I am a philosopher with the Ethics and Philosophy of Technology section, in the Department of Values, Technology and Innovation at TU Delft. My work focusses on the ethical aspects of resilience approaches to engineering and urban planning. In general, my research is an analysis of the epistemology and ethics of making strategic decisions in the face of uncertainty: that is, how we assess the potential value of taking steps in a direction, and the implications of those decisions for ourselves and others.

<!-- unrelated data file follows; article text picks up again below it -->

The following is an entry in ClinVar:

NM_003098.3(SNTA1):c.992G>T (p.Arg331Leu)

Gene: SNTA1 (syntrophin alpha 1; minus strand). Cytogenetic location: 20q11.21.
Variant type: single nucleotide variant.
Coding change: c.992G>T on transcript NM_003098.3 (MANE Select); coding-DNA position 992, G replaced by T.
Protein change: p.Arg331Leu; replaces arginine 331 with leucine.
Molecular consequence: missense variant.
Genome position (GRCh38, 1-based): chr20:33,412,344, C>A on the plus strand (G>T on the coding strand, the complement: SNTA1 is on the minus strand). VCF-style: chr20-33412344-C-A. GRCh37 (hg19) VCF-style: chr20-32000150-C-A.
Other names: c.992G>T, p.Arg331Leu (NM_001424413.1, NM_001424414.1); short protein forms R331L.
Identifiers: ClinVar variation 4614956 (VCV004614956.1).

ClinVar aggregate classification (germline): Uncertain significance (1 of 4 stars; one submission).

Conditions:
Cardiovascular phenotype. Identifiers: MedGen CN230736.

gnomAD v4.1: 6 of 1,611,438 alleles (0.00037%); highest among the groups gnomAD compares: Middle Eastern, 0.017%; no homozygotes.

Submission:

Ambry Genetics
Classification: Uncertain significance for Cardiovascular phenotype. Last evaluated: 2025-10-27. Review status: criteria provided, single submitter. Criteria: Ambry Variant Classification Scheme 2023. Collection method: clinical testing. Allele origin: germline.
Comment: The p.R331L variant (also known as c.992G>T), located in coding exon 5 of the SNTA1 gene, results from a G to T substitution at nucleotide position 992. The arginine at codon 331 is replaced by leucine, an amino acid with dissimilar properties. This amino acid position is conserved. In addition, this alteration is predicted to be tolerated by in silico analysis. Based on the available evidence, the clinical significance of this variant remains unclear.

For instance, I think it is time to bring what we know about how positive results can come out of unexpected events—like in cases of serendipity—together with how we ought to prepare a response to unexpected but potentially disastrous events and disruptions. In both of these contexts, issues of distributive and epistemic justice are intertwined. What kinds of knowledge we think will be important later, where we think such knowledge will come from, and how we intend to use it when needed are questions that we tend to answer without also thinking about the ethical implications of those answers. Who do we think should contribute knowledge, when we are developing strategies for an uncertain future? And what kinds of outcomes are we aiming towards, implicitly as well as explicitly? Are they just? I am excited to see how the interdisciplinary work being done by the people involved in the Resilience Engineering Centre takes up these concerns along the way.